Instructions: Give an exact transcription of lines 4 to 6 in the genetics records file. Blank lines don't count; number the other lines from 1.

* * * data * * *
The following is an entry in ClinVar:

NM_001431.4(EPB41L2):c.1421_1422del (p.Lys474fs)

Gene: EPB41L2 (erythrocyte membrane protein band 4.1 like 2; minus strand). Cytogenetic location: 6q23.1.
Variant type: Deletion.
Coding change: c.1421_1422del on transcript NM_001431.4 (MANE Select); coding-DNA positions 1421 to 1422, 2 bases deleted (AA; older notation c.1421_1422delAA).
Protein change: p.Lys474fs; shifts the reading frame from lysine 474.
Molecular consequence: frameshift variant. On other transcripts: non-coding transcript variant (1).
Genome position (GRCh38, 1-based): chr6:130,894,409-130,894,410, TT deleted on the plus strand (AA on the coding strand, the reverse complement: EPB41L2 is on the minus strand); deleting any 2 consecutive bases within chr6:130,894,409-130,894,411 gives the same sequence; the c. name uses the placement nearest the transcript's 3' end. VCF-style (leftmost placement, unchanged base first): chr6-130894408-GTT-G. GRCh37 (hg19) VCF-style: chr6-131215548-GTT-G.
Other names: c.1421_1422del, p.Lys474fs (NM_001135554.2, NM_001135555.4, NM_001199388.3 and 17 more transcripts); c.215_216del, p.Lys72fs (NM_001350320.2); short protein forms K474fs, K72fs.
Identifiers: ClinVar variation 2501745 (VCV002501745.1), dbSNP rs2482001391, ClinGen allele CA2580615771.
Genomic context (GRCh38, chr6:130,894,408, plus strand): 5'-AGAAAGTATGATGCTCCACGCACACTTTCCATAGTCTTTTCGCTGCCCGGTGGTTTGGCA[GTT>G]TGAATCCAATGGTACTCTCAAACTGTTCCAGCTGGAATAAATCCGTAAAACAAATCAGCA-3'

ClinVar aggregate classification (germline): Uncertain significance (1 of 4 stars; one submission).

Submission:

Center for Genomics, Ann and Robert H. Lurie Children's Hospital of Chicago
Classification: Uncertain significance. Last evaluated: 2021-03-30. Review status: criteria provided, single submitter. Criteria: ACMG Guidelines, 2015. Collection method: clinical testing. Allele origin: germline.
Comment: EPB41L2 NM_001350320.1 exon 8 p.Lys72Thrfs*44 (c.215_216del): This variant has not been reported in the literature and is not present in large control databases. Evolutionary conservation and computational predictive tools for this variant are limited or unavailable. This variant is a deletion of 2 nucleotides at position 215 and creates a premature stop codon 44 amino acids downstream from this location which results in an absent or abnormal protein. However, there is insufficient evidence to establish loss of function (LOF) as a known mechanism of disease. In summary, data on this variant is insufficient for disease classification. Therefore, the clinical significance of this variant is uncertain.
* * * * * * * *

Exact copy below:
Variant type: Deletion.
Coding change: c.1421_1422del on transcript NM_001431.4 (MANE Select); coding-DNA positions 1421 to 1422, 2 bases deleted (AA; older notation c.1421_1422delAA).
Protein change: p.Lys474fs; shifts the reading frame from lysine 474.